The proposed heating system would use geothermal energy through ground source heating pumps. Begemann confirmed that tests are underway to determine how many geothermal wells, which are drilled into the ground to extract the heat needed to both warm and cool a building, are needed, and whether the surrounding soil can accommodate them. SEED remains hopeful: “Including geothermal in this project would…be a step towards decentralising the campus from the central heating plant, which is a necessity if the campus wants to be free from fossil fuel combustion.” ME Engineers, the project’s sustainability consultant and engineer, is designing the I&I’s large, sustainable engineering systems.
Beyond addressing pragmatic issues, administrators spent time conceptualizing the “heart” of the building without the originally planned architectural focal point of a carbon-emitting hearth. Duga-Carroll observed, “Discarding a fireplace structure gave us a new opportunity to…envision other structures we could convene around and feel warm.” Carbon neutrality had influenced planners to consider how sustainable architecture within the I&I would foster communal space.
Because the I&I will not be constructed net zero (generating as much electricity as it uses), most of the building’s power will still come from New York’s “dirty” grid, which burns fossil fuels to create electricity. However, according to Associate Professor of Philosophy Jeffrey Seidman, who was on both CASC and the Campus Master Planning committee last semester, “the New York electric grid itself will be moving very quickly toward carbon-free electricity.” In June, Governor of New York Andrew Cuomo signed the Climate Leadership and Community Protection Act (CLCPA), which aims for the state to transition to a 100 percent renewable, zero-emission economy by 2050. For a zero-emission building like the I&I, the CLCPA’s impact is especially salient. As Seidman put it, “[T]he I & I will be on a glide path to become cleaner as the grid greens.”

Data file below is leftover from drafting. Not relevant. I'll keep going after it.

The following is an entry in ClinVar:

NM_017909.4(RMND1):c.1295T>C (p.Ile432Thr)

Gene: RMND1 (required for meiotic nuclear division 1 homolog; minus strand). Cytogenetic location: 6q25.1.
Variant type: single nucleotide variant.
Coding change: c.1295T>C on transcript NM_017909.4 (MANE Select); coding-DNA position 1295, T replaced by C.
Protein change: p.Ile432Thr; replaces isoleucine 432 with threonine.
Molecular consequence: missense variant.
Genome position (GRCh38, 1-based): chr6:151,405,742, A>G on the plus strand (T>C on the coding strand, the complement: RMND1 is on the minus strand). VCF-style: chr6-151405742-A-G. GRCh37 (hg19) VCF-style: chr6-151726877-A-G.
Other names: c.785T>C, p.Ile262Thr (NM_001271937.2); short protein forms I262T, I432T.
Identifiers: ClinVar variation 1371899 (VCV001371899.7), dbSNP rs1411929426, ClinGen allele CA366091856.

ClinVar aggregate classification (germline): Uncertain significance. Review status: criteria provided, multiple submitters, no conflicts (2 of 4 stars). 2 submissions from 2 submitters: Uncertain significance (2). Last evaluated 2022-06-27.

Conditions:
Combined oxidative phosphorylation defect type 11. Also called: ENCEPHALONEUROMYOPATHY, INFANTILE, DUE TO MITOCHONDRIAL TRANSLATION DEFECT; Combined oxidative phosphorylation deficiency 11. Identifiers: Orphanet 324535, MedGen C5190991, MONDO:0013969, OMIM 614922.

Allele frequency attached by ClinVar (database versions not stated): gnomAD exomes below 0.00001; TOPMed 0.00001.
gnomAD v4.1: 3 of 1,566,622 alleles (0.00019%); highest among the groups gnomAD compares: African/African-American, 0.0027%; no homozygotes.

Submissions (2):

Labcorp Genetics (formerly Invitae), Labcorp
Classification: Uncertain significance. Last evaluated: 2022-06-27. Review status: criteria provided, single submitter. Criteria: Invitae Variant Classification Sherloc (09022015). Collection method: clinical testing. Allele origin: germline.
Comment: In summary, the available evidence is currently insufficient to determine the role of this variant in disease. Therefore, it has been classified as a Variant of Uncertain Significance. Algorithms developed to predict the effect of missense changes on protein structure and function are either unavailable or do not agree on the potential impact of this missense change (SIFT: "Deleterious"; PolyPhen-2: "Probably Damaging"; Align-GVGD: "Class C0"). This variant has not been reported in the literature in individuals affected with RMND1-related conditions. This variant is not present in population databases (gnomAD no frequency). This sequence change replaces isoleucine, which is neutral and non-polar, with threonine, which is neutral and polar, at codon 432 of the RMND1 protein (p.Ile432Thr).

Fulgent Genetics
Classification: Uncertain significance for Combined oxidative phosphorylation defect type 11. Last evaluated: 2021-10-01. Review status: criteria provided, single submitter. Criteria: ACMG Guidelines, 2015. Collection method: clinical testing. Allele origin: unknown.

To minimize dependence on the New York grid, sustainability goals extend beyond these larger engineering and architectural feats, touching every detail of the I&I. Ranging from the implementation of LED lighting with motion sensors to the inclusion of landscape features like native planting and green stormwater infrastructure for treating runoff, administrators emphasized the creative process of reimagining the detail work that goes into construction. “The building is going to be efficient from an envelope perspective, and then will include these other sustainable features that make it more efficient. Then no matter what your heat source and cooling source is, you’re using less energy,” Begemann summarized. “It’s all part of the package.” The I&I will emit 45 percent less carbon dioxide compared to a standard hospitality project of its size, according to Swarthout.
As the design and development process moves into its final stages, Bradley, Begemann, Swarthout and Duga-Carroll continue to observe their process with FF&P become increasingly creative and exciting. With meticulous detail work and large sustainable energy systems, the I&I now has sustainability at its heart—literally.
For more information about the Inn and Institute and Vassar’s path toward carbon neutrality, check back in with The Miscellany News in September for an in-depth article.